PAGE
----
Showing posts with label religious art. Show all posts
Showing posts with label religious art. Show all posts

March 2, 2018

Museum Theft: Pinacoteca Comunale di Faenza - Faenza, Italy

Vestibule, Maestro of Faenza Sec. XIII
Crucifixion and descent into limbo
panel painting, 35x28 cm.  + frame 15 cm., N. inv. 98
Image Credit: Pinacoteca Comunale di Faenza
Discovered missing on Thursday morning, March 01, 2018, a small panel painting, dating back to the 1200s attributed to the Maestro of Faenza has been reported stolen from the Pinacoteca Comunale di Faenza.

The oldest Museum in Faenza, established in 1797, when the municipality purchased Giuseppe Zauli's art collection, the Pinacoteca's core collection centers on paintings and sculptures from the 13th to the 18th century. The stolen panel painting, attributed to the Maestro of Faenza, depicts two scenes, the crucifixion of Christ on the top portion of the panel and his descent into limbo on the bottom.  The framed panel had been on public display in the Hall of the Vestibule, where it was hung to the left of the Crocefisso del Maestro Francescano in Gallery 6. 

According to a televised report given by Claudio Casadio, the director of the Pinacoteca, the theft was discovered during a morning walkthrough by personnel on Monday who discovered the empty frame and backboard mounting discarded in the gallery where the artwork had been hung.  

Given the panel painting's small size, the artwork may have been hidden under  the thief's winter clothing at some point during museum opening hours though the date of the theft itself still unclear. 

This is the third theft of sacred art in Italy to have occured in a one week period.  All three thefts have occured in the region of Emilia-Romagna. 

During an early morning religious service at the Chiesa del Suffragio in Rimini a thief or thieves stole the crown and veil of a Madonna, Our Lady of Sorrows,  a statue dating back to the 1700s from the Church’s main nave.  The theft apparently occurred while mass was taking place in a smaller adjoining side chapel. 

An almost identical theft took also was carried out at the Cathedral of Cervia,  in the province of Ravenna, where the crown adorning a statue of Our Lady of Fire also disappeared.

Two of these thefts, the one in Faenza and Cervia both occurred in the province of Ravenna.  The third theft in Rimini occured in a coastal town in the same region (Emilia-Romagna). 

Director Claudio Casadio, the director of the Pinacoteca Comunale di Faenza believes the theft from his museum gallery is indisputably a theft to order, given the object is well documented in public records and would be unsellable on the licit art market. If his assumption is correct, and coupled with these other two thefts, the string of the events seem to illustrate an interesting organizational structure to a coordinated series of thefts, likely committed to sustain the black market for religious art.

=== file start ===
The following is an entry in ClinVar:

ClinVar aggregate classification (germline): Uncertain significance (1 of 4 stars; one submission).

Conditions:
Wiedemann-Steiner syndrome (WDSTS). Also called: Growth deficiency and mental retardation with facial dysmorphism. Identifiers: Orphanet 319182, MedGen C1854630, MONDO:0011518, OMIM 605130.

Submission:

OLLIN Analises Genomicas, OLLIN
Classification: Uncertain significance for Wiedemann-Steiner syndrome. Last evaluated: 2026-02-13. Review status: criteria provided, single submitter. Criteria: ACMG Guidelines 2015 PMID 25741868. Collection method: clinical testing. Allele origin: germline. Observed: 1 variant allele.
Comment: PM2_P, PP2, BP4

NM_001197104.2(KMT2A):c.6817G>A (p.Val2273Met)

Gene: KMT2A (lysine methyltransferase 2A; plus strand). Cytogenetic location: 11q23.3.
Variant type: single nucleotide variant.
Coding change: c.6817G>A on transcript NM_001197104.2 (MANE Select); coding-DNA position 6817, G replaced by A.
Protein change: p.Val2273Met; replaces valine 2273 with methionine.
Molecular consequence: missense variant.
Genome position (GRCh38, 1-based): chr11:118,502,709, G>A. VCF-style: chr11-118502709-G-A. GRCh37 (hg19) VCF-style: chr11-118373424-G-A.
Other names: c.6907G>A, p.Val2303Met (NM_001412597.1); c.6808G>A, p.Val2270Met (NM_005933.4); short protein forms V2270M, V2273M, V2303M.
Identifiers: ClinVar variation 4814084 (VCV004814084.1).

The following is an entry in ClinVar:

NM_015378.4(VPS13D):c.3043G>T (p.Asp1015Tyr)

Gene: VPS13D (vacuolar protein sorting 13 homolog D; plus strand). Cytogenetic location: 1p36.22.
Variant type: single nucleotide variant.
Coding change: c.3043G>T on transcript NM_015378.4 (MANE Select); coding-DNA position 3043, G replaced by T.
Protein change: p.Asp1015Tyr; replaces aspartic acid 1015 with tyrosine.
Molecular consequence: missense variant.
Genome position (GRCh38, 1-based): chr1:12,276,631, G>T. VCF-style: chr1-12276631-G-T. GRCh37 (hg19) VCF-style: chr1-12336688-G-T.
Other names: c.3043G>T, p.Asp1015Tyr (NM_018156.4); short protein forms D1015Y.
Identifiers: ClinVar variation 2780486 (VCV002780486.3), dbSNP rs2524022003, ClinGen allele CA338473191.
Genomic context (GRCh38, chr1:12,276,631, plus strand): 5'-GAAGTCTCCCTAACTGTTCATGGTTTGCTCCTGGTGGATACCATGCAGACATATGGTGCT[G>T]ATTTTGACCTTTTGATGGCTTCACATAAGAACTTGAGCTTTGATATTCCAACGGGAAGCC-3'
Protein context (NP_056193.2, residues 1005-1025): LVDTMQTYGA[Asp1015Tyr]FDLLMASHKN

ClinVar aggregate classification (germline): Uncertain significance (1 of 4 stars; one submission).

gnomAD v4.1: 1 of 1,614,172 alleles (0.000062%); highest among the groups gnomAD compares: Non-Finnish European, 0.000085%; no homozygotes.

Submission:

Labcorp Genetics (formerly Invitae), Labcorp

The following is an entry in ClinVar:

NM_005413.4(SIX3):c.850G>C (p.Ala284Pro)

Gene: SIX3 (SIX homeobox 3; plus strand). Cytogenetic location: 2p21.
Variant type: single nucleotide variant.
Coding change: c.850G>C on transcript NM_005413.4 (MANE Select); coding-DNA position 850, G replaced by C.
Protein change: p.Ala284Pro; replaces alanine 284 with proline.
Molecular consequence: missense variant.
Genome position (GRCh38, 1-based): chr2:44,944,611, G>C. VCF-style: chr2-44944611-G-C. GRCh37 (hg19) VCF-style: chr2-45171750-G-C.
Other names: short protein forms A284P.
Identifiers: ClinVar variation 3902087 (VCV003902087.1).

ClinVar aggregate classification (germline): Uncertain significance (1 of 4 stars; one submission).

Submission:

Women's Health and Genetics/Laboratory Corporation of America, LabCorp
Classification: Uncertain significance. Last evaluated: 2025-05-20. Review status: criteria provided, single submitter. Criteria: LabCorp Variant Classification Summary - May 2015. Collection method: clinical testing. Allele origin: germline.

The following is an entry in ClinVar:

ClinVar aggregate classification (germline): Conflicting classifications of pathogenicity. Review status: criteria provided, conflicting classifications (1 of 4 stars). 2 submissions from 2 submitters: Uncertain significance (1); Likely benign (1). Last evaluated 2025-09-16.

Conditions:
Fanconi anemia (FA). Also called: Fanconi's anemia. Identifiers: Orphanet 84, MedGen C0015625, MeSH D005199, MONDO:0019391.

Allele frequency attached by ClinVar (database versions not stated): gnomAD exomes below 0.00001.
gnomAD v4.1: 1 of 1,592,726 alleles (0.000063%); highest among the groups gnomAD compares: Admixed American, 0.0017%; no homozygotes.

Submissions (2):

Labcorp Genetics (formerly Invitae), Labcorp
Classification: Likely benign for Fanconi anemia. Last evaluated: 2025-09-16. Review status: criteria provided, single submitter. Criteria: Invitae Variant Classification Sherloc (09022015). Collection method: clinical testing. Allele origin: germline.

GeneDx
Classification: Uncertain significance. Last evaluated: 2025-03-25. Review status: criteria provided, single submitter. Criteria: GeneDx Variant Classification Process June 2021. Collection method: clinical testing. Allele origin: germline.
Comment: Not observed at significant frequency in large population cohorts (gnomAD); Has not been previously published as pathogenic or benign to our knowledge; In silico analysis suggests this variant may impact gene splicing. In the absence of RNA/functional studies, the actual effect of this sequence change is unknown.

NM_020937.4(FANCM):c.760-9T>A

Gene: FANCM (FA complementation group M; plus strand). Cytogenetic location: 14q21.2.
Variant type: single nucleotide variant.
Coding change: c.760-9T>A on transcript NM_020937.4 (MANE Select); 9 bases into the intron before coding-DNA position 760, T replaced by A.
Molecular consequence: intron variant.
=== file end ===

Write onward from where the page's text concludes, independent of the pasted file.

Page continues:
The theft is being investigated by the Carabinieri. 

July 29, 2013

Museum Catharijneconvent, Utrecht, The Netherlands: "Bling bling" museum theft and religious art

by Jacobiene Kuijpers, ARCA 2013 Student

On 29 January of 2013 at half past two in the afternoon, two young men dressed in black and wearing balaclavas drove on a moped in the city centre of Utrecht in the Netherlands. They stopped in front of the Museum Catharijneconvent, the national museum of religious art housed in a former cloister. One of the men walked towards a glass side door of the museum then smashed the door several times with a hammer until the security glass broke. The flight of stairs towards the ‘treasure room’ was right in front of him and he ran down them, focusing his attention immediately on a gold plated silver beam-monstrance adorned with numerous diamond elements and other precious stones insured at €250,000.[1] The glass case in which the vitrine was placed was not as stable as the thief thought. When trying to smash it with his hammer, he knocked over the entire base. As the entire vitrine including the object hit the floor, the glass shattered and the thief gathered the pieces of the object, putting parts of it in his too small bag and the rest under his arm and ran back up. The thief appeared clumsy, dropping the piece and picking it back up while crouching trough the glass door he smashed on his way in. [2] His conspirator was waiting for him on the same spot so he ran to the moped to take off. Before he could leave the courtyard, museum guards caught up with him and after a short wrestle they managed to confiscate the bag, which held some pieces of the monstrance. The thieves drove away with the rest, it took them less then two minutes to steal (part of) the monstrance.